Home minister Amit Shah, speaking recently at a function organised by the Police Research and Development Bureau, said in British era the police was raised to protect their interests, but now the duty of police was “protection of the people”, adding that since Independence more than 34,000 policemen across the country lost their lives in the line of duty. Shah was bang on target. But the question is: Are the police today really protecting the people or they are still obsessed with protecting the rulers and safeguarding their interests?
There have been any number of commissions at the central and state levels which have identified the malaise of political interference in the day-to-day functioning of police. The National Police Commission reported, as far back as 1979, “The relationship that existed between the police and the foreign power before Independence was allowed to continue with the only change that the foreign power was substituted by the political party in power.”
Indrajit Gupta, the only home minister (1996-98) who took up the cause of police reforms sincerely, in a letter dated April 3, 1997, and addressed to chief ministers of all states said, “Time has come when all of us may have to rise above our limited perceptions to bring about some drastic changes in the shape of reforms and restructuring of the police.” He went on to exhort the CMs to “break out of our colonial system of policing and bring about certain reforms and structural changes … in the administration of criminal justice in general and police functioning and practices in particular.”
The Status of Policing in India Report 2019 released recently by Common Cause, a reputed NGO, and the Centre for Study of Developing Societies also brought out that “political pressure continues to remain one of the biggest hurdles in crime investigation for the police”.
It was to deal with these and related problems that the Supreme Court gave a historic judgment on September 22, 2006, directing state governments to set up three new institutions: State Security Commission to insulate the police from extraneous pressures; Police Establishment Board to give autonomy to police in personnel matters; and Complaints Authorities to ensure a higher level of accountability by the police. Besides, it prescribed a transparent procedure for the selection of director general of police, giving him and other supervisory officers in the field two-year tenure, and laying down that investigation and law and order be separated in the metropolitan towns.
The directions were to be implemented by the end of 2006. However, 13 years have passed and the states are still dragging their feet.
Police reforms cover a much wider spectrum beyond the directions of the Supreme Court. There is huge shortage of manpower with more than five lakh vacancies, which need to be filled up. Infrastructure is deficient. Transport is inadequate. Housing facilities are dismal. Forensic support is minimal. Communication network is inadequate; we may be a formidable IT power but there are police stations in the country which have neither a telephone nor a wireless set.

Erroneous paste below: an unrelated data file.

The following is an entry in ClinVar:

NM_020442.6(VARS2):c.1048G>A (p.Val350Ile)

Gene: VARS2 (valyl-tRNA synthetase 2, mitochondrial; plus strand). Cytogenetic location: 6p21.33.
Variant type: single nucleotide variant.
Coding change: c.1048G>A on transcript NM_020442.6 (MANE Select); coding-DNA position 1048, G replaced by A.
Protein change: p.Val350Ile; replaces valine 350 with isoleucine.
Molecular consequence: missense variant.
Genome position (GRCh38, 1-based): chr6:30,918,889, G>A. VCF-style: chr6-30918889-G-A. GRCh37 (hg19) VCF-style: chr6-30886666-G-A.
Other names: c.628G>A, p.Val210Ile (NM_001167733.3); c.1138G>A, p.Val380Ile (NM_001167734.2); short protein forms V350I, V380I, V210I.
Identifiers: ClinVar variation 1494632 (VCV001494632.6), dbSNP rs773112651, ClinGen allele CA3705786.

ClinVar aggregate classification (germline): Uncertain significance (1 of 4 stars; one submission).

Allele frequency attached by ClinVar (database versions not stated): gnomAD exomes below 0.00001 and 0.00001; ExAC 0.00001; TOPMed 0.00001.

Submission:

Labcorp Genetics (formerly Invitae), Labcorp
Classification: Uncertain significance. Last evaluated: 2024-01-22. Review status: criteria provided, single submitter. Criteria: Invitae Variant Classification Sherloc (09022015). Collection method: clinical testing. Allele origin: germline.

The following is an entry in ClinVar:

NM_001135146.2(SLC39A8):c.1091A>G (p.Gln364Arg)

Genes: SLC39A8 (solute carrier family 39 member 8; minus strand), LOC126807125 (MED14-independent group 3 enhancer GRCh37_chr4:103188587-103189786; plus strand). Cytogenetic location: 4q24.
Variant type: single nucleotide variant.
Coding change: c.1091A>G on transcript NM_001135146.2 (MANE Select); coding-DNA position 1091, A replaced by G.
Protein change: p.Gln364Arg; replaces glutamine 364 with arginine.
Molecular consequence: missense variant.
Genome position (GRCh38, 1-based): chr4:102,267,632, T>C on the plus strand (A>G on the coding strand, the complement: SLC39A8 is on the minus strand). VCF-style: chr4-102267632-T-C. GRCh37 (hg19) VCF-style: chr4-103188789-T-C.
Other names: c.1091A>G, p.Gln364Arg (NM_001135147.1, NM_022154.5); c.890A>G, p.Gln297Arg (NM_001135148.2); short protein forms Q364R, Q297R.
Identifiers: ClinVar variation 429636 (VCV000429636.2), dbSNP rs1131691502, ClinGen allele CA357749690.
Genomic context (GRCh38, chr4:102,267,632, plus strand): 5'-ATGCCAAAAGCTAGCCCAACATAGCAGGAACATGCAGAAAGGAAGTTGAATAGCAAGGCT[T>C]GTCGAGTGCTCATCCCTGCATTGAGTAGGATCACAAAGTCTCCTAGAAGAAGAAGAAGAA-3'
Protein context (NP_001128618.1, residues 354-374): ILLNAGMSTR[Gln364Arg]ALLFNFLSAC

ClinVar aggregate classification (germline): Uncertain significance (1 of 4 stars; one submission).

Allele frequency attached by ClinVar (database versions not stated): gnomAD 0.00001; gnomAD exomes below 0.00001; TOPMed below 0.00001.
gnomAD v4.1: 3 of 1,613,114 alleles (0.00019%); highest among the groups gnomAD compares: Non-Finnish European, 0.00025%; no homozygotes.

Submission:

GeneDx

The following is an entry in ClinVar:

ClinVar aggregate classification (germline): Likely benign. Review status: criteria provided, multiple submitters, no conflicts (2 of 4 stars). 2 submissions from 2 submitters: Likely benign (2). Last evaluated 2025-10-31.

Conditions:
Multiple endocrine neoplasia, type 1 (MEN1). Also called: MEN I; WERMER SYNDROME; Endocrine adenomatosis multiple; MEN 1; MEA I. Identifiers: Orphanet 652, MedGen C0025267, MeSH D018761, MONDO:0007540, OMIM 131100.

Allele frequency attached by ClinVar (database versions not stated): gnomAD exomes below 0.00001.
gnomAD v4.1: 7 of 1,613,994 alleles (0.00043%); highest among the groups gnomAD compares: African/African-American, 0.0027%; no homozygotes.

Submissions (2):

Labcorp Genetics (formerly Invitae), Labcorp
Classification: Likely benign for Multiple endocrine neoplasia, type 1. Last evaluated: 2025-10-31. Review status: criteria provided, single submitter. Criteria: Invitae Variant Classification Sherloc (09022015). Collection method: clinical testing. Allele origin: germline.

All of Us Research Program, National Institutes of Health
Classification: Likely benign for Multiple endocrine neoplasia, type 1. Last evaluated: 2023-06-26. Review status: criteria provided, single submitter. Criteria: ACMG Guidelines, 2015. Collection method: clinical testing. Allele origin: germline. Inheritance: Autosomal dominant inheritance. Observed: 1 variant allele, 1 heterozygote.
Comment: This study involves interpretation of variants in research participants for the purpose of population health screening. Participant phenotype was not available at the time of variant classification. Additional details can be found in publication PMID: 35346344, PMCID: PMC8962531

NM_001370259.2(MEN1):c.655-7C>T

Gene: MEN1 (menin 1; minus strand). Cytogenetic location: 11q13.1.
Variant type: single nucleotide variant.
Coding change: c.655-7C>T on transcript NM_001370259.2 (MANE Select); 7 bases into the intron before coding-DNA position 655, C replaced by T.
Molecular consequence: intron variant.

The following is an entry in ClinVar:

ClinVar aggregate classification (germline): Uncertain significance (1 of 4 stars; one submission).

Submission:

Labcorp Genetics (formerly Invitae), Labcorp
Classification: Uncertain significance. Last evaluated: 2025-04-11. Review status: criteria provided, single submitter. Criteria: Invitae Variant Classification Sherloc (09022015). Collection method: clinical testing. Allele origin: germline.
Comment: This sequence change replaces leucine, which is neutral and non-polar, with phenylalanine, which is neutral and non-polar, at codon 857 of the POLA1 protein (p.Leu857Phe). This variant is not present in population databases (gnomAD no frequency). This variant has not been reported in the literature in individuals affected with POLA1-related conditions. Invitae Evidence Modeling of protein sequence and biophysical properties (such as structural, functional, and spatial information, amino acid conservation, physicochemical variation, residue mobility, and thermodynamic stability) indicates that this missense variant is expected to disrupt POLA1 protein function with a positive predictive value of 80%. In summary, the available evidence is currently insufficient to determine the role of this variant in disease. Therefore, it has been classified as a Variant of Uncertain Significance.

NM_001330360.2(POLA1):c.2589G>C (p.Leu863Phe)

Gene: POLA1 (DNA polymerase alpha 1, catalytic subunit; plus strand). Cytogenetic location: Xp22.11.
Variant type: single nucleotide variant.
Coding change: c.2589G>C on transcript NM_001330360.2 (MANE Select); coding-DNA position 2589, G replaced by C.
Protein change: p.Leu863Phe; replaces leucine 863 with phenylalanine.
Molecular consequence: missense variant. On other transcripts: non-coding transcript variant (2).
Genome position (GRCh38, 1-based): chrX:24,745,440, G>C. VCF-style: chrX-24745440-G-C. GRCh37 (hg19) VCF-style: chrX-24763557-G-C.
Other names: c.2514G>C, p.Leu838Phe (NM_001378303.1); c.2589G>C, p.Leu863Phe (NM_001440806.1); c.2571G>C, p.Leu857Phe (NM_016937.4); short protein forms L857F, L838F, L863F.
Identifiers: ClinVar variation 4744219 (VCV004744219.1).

Police reforms, it needs to be emphasised, are not for the glory of the police. These are to improve governance, make the police more accountable and create an environment where police considers upholding the rule of law as its paramount duty.
What is at stake? The democratic structure may itself collapse if police are not able to take lawful action against certain categories of criminals just because they have political clout. Unfortunately, such elements are managing to enter Parliament in increasing numbers.
We claim to have one of the fastest growing economies in the world. Sustained economic progress, however, requires stable law and order. According to an estimate, internal violence and external threats cost India nearly 9% of its GDP.
Besides, there are serious internal security challenges in different parts of the country – in J&K, in the north-east, and in large parts of central India where Maoists have spread their influence. The Centre has been extending massive assistance to state governments to deal with these, but with very limited success. This has been because of a fundamental flaw in our tactical approach.
Success in counterinsurgency depends on local police being in the vanguard of the battle while outside forces play a supplementary role. In India, it is the other way round. States think that it is Centre’s problem and the CAPF should be leading the charge. And so, the conflicts continue interminably. It is high time that the states are made to develop the capabilities of their police to be able to meet the challenges.
Thus, looked at from any point of view – improving control over crime, general law and order, preserving democracy, sustaining economic progress or dealing with internal security challenges – there is no getting away from reforming, reorganising and restructuring state police forces and giving them the necessary resources.
The prime minister and home minister have shown great courage in taking bold initiatives in several areas. Can the country look forward to its leaders showing similar initiative to transform the police into a professional, people friendly police?
Author- Prakash Singh